Turning to what type of property and where they should buy, Mr Cox says: "The phrase 'location, location, location' has never been more important – this is the prime factor when choosing the right property for a long-term investment." The couple should also bear in mind that cheap property tends to be a bargain for a reason. "Either the location is poor, or there is an issue which is about to make the location poor, such as a new road – or the property is in a state of disrepair."
Crucially, stress the advisers, the best properties don't stay on the market for long – even in this climate. "And a two-bed flat is far more saleable than a one-bed because it would allow them to accommodate a lodger or perhaps start a family," says Mr Cox.
Deposits of at least 25 per cent of the property's purchase price are necessary to secure the best mortgage deals. "Credit remains expensive and hard to secure: banks and building societies continue to have strict criteria," says Mr Cox.
The advisers suggest opting for a fixed-rate mortgage for the security of steady monthly repayments. Robin Keyte, from IFA Towers of Taunton, says: "We expect the Bank of England base rate to start rising next year, possibly to 1.5 per cent, and then again the year after, maybe to 3 per cent or more."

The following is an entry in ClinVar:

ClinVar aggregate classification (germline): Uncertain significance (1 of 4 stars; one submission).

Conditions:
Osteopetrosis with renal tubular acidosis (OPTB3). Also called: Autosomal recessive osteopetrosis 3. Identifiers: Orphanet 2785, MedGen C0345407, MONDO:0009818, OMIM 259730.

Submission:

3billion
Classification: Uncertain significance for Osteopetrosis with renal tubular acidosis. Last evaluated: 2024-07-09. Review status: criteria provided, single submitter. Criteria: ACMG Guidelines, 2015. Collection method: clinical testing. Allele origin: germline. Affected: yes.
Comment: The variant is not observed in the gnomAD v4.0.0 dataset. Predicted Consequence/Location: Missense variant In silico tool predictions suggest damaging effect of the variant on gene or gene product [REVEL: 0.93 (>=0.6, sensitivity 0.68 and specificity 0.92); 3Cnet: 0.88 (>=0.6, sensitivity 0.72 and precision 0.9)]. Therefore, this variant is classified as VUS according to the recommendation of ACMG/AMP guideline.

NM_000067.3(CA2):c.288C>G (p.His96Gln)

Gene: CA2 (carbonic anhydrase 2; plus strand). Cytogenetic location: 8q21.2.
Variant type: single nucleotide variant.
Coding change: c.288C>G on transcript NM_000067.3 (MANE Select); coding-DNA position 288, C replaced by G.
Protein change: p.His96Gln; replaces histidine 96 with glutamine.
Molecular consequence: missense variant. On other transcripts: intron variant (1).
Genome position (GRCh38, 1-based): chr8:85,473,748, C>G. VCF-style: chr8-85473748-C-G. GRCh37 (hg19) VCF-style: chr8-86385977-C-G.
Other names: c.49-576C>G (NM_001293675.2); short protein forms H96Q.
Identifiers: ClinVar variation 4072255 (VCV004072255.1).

They should opt for a repayment mortgage to ensure they whittle down the capital debt, rather than an interest-only deal, he adds. It is also wise to own the property as "tenants-in-common" so that they each own a share and can specify how much of it each party owns. "This arrangement is useful if there is a disparity in the sums of money being invested by Luke and his girlfriend," says Mr Forbes.
They should also factor in extra purchasing costs including legal fees, searches, surveys, removal costs and new furniture, as well as any work that needs doing on the new property.
If possible, Luke should try to maintain about £5,000 in an emergency fund once the property is bought. "If this is unfeasible, over time he'll need to work on replenishing his savings," says Mr Keyte.
Luke could use his savings to clear his student loan rather than invest in property, says Mr Keyte. "He could consider clearing the loan and then saving hard when he qualifies as a personal trainer." He should watch the interest rate on this loan. It rises to 4.4 per cent in September in line with the retail price index (RPI) and it is unlikely his cash ISA will achieve this level of return.
Pension planning too near the time is risky. Luke is unlikely to achieve the income he would ideally like in later life, but he has time to consider this once he's bought a property. Remember, contributions made early make the most difference to a pension pot.
With the responsibility of a mortgage, Luke and his girlfriend should invest in a low-cost life assurance plan that pays off half the mortgage in the event of either of them dying.